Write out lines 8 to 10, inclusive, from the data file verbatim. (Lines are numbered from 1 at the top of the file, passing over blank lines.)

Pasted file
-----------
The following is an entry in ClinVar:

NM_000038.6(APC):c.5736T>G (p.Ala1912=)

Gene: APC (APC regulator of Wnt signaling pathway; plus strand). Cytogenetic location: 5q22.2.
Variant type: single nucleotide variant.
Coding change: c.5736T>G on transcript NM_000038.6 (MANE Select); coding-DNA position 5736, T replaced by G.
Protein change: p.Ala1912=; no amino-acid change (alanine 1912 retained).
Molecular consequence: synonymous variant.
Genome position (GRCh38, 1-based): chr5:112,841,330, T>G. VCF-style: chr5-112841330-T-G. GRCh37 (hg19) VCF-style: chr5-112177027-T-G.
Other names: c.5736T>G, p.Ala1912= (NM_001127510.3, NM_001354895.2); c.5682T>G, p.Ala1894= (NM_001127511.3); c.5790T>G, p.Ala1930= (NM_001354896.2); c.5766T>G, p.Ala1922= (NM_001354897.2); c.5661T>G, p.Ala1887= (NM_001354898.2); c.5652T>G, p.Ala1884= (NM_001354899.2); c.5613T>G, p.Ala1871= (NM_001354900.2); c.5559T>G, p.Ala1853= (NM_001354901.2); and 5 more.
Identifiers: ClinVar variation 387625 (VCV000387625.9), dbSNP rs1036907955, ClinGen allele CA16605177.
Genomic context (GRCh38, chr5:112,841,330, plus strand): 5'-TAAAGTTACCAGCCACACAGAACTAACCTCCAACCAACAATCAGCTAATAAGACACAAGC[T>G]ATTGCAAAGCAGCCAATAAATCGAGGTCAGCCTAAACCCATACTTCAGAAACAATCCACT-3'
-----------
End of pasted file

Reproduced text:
Genome position (GRCh38, 1-based): chr5:112,841,330, T>G. VCF-style: chr5-112841330-T-G. GRCh37 (hg19) VCF-style: chr5-112177027-T-G.
Other names: c.5736T>G, p.Ala1912= (NM_001127510.3, NM_001354895.2); c.5682T>G, p.Ala1894= (NM_001127511.3); c.5790T>G, p.Ala1930= (NM_001354896.2); c.5766T>G, p.Ala1922= (NM_001354897.2); c.5661T>G, p.Ala1887= (NM_001354898.2); c.5652T>G, p.Ala1884= (NM_001354899.2); c.5613T>G, p.Ala1871= (NM_001354900.2); c.5559T>G, p.Ala1853= (NM_001354901.2); and 5 more.
Identifiers: ClinVar variation 387625 (VCV000387625.9), dbSNP rs1036907955, ClinGen allele CA16605177.